Was it safe for Sky Sports’ commentators to continue discussing captaincy in that light?

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There’s a phenomenon this summer where bad weather is tailing the England cricket team as it bounces between Manchester and Southampton.

We are near the former and whenever there hasn’t been cricket, the harsh Mancunian sun has been baking the turf to concrete. We are currently experiencing – and really, there is no other word for it – perfect weather. Conversely, at the Whatever-You’re-Supposed-To-Call-It Bowl in Hampshire, it appears to be autumn.

We have every confidence the scenario will reverse for the T20 internationals at Old Trafford later in the month because that’s the way things have been going. We actually have a theory that one of the England players is a rain god, like Rob McKenna.

As well as being massively annoying, the ongoing inclement weather has also raised some important questions about safety.

Midway through day two, Sky Sports did a whole big thing about captaincy with Mike Atherton, Nasser Hussain and Shane Warne. The rain which had stopped play had relented, but it was still very murky, and yet the three of them sat outside in the stand where any one of them could have easily sustained a fearful blow in the substandard light conditions.

As a measure of how dark it was, look at poor Shane crinkling his plasticised face into an actual squint in a forlorn bid to make anything out.

And look at poor Nasser who clearly had *no idea* that he had blindly grabbed and donned a shirt, V-necked jumper and blazer combination.

You have to remember that the cameras enhance the light. In those conditions Nasser was grimly oblivious to his absolute car crash attire.

And then look at Athers.

Athers had notes on actual 20th Century paper, instead of a phone or tablet or whatever.

That means his words weren’t illuminated. What if in trying to read them in the grim light, he’d accidentally said “Pricky Ponting” or “Alastair Cock”? He’d have been out of a job, wouldn’t he?

Is it really fair to force Michael Atherton to try and read players’ names in wholly unsatisfactory light?

He was also holding a pen, which could definitely have had someone’s massively-dilated eye out.

It’s all well and good trying to entertain the fans, but should commentators really be asked to face difficult questions about persuading Andrew Flintoff to take fielding practice seriously when their safety is genuinely at risk?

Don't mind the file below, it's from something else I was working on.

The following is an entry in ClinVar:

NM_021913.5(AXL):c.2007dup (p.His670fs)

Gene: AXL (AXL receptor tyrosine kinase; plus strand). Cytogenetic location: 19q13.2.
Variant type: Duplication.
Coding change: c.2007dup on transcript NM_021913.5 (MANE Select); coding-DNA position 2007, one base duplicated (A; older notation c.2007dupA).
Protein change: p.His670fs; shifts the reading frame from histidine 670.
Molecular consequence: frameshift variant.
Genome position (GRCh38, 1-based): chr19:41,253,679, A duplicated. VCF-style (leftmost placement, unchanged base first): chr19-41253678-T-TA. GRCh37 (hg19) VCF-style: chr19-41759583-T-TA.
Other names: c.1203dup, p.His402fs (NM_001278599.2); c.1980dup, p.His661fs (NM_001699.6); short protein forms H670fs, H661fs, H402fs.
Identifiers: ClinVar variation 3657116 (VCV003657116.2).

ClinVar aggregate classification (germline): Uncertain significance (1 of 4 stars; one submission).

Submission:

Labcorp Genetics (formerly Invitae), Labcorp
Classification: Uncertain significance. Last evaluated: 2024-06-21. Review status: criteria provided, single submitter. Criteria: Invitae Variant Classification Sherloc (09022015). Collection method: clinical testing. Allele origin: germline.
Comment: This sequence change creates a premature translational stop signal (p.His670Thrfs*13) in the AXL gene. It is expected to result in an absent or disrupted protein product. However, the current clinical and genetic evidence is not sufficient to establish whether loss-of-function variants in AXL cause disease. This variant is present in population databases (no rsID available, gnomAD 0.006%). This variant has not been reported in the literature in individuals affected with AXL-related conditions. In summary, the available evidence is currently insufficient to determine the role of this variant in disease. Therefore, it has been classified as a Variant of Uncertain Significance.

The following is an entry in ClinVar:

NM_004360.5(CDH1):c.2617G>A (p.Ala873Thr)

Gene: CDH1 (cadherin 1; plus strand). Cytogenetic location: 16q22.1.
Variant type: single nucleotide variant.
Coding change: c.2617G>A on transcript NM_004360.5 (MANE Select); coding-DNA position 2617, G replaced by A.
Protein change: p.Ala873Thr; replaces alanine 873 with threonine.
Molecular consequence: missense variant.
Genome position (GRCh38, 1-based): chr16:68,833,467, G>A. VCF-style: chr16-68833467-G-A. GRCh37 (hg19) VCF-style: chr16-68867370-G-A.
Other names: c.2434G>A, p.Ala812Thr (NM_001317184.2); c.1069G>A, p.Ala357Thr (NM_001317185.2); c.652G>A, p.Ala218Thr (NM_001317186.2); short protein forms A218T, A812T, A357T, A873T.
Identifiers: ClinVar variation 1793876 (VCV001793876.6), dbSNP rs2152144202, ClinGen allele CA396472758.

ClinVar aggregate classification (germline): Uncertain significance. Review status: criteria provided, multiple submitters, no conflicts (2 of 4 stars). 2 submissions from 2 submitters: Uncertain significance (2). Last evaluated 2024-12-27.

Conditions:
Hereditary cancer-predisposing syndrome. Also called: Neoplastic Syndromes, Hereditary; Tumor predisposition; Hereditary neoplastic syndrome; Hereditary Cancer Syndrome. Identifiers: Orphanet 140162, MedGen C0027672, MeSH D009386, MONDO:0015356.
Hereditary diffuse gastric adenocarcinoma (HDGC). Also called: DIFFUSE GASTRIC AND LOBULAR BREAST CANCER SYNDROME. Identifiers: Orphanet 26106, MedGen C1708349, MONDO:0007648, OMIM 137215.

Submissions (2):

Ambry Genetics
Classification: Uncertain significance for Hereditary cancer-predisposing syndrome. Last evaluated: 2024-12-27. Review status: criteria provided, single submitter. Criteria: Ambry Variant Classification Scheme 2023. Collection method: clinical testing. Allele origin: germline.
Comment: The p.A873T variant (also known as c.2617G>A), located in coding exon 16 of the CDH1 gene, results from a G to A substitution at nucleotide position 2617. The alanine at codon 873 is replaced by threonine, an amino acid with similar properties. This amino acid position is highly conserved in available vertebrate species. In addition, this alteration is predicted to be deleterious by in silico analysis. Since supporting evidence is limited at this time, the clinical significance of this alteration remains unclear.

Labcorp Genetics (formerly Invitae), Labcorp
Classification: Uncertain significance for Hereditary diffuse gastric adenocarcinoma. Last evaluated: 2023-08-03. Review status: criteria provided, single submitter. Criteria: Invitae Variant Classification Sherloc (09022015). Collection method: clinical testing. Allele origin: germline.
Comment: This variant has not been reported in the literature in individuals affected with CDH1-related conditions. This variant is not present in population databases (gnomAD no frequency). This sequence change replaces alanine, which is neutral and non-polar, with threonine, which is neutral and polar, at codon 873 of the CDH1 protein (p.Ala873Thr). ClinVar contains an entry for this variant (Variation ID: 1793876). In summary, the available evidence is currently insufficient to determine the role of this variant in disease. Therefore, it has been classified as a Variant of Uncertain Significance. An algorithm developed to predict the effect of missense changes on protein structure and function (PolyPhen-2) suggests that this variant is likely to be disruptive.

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  1. I can confirm, it has been sweltering in Manchester. Southampton should now take over as the butt of all jokes about rain for the next decade or so.

  2. At least it stopped Mikey Holding going on and on about umpire’s calls for LBW. I like him lots, but he really needs to let it go.

    1. I’ve always liked Holding, but he seems to be drifting in the the realm of an old person who keeps banging on about the same old shit, day in – day out, to the point of complete boredom. It was a method of commentary invented by Geoff (they used to bowl 160 overs an hour in my day) Boycott.

      Did anyone see the really interesting Debate show hosted by Mark Butcher on Friday night? They started off with the question of how to avoid bad light interrupting play. Cork & Croft (Robert not Colin) came up with the idea of bigger lights. This is obvious really, I mean the sun works really well in Manchester and Sol is 93m miles away from the Trafford Centre (the geospatial location from which they base all solar measurements). Now, cricket lighting expert Brian Cox estimates that when Sol has got his hat on the Trafford Centre is illuminated by an effective 6840000000000000000000000000 lumens, which seems fine. This actually equates to 10,000 lumens per 300mm sq of surface area of Earth’s sun. Now the sums start getting easier. Say each lighting module is roughly a foot square and the lighting matrix is made up of 10 x 10 cluster at each corner of the oval (obviously I mean where the clothoid transitions into the arc) this means that the standard southern cricket ground has approximately 400 individual lamps.

      Anyhow, given the fact we only ever see half of the sun at any given time in the North West we can divide the required surface area required for lamps with an effective output of 10,000 lumens by 2 giving us a meagre (6.088 x 10^12 km) / 2 == 3,044,000,000,000 sq km. This still seems like quite a lot, so I did extensive research on the degradation of radiation and light through 93 million miles of basically fuck all, and a bit of ionosphere and some other of Earth’s atmospherics and came up with a factor of exactly 4. Who’d have thought it? It’s like the time I read my first science book ‘The Da Vinci Code’ and realised the PHI wasn’t just a misspelling of PI.

      Okey dokey, the exact surface area of lighting matrices required to recreate Manchester’s level of natural light in the south of England is 3,044,000,000,000 sq km / 4 == 761,000,000,000 sq km. Now this is still quite a big number, but then I realised that there’s 4 lighting columns at most grounds (y’see that number 4 has cropped up again!). So each column needs a lighting surface area of 761,000,000,000 sq km / 4 which equates to only 190,250,000,000 km sq per column. This will involve building lighting clusters which are 436176 and a bit km square, which obviously has implications with the moon’s orbit of the Earth, but I’m sure the ICC can come up with a solution to that.

      You can’t argue with science.

      1. The main thing I’ve taken away from that is that there doesn’t appear to be a character limit on comments.

      2. Didn’t mean to sound like a twat, but when they ask Dominic Cork how to combat bad light stopping play and he answers make bigger lights…something something pink ball I get really frustrated.

        It’s a game of fucking cricket. Bad light has been stopping play ever since I’ve been listening to it / watching it.
        If there is danger to the players or umpires then they must be brought off the field of play. It’s really not that important.